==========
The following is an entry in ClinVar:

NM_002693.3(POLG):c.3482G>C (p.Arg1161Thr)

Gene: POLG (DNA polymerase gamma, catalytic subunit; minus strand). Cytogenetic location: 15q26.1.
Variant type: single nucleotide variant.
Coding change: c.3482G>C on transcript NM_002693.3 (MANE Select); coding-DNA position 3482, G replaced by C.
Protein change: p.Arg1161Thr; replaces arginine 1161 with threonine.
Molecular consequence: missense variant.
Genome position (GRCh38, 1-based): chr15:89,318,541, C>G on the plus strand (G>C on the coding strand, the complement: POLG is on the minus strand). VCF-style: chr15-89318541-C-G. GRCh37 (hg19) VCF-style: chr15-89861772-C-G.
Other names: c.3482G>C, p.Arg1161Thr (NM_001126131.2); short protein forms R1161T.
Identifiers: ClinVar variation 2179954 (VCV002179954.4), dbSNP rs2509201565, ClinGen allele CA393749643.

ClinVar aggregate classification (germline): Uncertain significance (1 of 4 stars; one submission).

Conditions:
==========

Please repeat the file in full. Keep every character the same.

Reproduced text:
The following is an entry in ClinVar:

NM_002693.3(POLG):c.3482G>C (p.Arg1161Thr)

Gene: POLG (DNA polymerase gamma, catalytic subunit; minus strand). Cytogenetic location: 15q26.1.
Variant type: single nucleotide variant.
Coding change: c.3482G>C on transcript NM_002693.3 (MANE Select); coding-DNA position 3482, G replaced by C.
Protein change: p.Arg1161Thr; replaces arginine 1161 with threonine.
Molecular consequence: missense variant.
Genome position (GRCh38, 1-based): chr15:89,318,541, C>G on the plus strand (G>C on the coding strand, the complement: POLG is on the minus strand). VCF-style: chr15-89318541-C-G. GRCh37 (hg19) VCF-style: chr15-89861772-C-G.
Other names: c.3482G>C, p.Arg1161Thr (NM_001126131.2); short protein forms R1161T.
Identifiers: ClinVar variation 2179954 (VCV002179954.4), dbSNP rs2509201565, ClinGen allele CA393749643.

ClinVar aggregate classification (germline): Uncertain significance (1 of 4 stars; one submission).

Conditions: